5. I got my social security report that shows my reported earnings over my whole adult life. Making an assumption based solely on that, I'd say I am severely untalented at making money. The reality is much, much more nuanced though.

6. There is a ton of science/tech news I'd love to share here enthusiastically. I kinda do that mostly on facebook now, but maybe I'll post collections here periodically.
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Current Mood: hungry
 
 
Travis
10 May 2010 @ 03:02 am
No one else I know (as far as I know) has been watching the HBO series The Pacific. But for myself, this has been more exciting than any major movie franchise over the past decade. I know a lot about ww2 history, and yet there's so much I don't know or things I don't know in great depth. By now I have a well rounded picture of warfare over the 20th century, but learning about the US Pacific campaign through this series has really opened up a lot to me that I didn't know before.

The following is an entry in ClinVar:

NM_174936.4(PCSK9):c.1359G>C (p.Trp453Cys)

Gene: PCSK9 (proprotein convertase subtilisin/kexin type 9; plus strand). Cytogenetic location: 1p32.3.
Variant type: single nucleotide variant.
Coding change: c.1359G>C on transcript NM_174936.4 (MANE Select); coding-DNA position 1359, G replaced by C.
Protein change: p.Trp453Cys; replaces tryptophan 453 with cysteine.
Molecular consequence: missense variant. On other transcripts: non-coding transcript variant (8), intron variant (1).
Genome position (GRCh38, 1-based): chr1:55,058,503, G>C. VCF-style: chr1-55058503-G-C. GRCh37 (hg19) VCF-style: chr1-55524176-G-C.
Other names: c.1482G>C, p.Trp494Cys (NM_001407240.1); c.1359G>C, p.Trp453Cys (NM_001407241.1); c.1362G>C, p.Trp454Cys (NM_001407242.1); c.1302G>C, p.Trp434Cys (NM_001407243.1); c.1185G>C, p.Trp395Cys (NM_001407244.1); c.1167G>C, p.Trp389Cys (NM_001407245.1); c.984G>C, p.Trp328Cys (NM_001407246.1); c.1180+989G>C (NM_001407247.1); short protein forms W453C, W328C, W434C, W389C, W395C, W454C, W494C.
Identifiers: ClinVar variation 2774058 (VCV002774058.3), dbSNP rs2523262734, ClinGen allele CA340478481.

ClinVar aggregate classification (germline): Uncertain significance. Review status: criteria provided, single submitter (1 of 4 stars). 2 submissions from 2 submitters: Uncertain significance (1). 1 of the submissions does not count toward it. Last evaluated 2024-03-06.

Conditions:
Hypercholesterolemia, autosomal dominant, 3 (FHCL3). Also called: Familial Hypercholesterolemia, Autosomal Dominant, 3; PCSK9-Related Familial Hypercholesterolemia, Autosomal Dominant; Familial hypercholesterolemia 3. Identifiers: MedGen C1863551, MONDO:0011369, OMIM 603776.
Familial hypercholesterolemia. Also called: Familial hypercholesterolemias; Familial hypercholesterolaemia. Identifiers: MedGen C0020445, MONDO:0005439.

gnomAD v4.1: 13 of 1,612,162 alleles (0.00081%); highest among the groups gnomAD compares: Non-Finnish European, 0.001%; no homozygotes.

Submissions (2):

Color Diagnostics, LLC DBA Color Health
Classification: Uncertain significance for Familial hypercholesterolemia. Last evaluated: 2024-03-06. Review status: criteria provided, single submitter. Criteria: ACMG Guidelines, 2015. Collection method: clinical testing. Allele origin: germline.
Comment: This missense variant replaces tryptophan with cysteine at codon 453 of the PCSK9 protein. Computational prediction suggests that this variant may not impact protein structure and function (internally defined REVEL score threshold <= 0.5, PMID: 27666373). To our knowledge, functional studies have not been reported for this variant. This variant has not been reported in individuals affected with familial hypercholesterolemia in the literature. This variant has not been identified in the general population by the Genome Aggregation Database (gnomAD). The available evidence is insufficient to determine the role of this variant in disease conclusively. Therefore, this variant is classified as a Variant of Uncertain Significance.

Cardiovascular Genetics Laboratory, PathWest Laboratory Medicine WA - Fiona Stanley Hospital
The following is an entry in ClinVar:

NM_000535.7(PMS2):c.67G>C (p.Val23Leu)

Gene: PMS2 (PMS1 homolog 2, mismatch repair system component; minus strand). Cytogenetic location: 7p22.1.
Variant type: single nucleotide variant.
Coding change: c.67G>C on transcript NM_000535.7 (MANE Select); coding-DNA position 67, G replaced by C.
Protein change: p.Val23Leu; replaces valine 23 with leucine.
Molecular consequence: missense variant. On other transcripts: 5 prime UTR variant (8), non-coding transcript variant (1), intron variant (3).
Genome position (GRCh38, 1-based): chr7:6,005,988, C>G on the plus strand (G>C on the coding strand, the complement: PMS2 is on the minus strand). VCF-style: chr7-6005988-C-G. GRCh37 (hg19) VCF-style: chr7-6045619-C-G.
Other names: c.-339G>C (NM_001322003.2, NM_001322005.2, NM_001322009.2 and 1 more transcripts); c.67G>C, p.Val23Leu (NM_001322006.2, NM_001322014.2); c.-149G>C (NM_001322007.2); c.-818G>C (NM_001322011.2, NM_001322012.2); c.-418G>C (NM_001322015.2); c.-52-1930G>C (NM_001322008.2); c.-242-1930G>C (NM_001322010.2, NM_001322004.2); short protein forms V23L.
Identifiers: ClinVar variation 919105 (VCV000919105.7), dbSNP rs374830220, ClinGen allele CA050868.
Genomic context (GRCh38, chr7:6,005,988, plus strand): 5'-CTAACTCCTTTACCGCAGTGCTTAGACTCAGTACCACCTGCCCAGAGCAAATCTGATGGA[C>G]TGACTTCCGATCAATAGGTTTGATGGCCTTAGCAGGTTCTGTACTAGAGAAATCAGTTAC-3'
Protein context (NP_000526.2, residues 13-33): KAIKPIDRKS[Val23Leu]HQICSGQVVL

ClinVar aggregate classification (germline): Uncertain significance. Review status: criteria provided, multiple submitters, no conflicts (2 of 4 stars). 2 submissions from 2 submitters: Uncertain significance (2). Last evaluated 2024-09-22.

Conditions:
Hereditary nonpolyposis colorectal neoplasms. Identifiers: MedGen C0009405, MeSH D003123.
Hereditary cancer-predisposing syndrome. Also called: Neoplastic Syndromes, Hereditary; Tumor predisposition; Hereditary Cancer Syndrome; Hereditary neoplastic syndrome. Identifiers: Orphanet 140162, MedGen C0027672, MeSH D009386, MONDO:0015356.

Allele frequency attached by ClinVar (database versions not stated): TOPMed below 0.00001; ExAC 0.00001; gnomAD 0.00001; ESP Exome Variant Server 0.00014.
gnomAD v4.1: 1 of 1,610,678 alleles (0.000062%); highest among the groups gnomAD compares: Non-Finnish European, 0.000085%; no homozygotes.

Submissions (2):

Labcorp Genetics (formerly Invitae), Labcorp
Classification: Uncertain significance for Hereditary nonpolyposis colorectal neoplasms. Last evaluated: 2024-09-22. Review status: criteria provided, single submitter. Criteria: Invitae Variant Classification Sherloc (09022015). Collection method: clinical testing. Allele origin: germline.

Tonight's episode, part nine, centered on the Battle of Okinawa. The series is vastly different from history channel-style shows for dramatizing the presentation in such a way that really connects one to the characters (portraying actual people), the environment, and the zeitgeist. It's moving in a way that I just cannot compare to hollywood. Knowing the history in a textbook way engages me in the story like few other cinematic depictions can.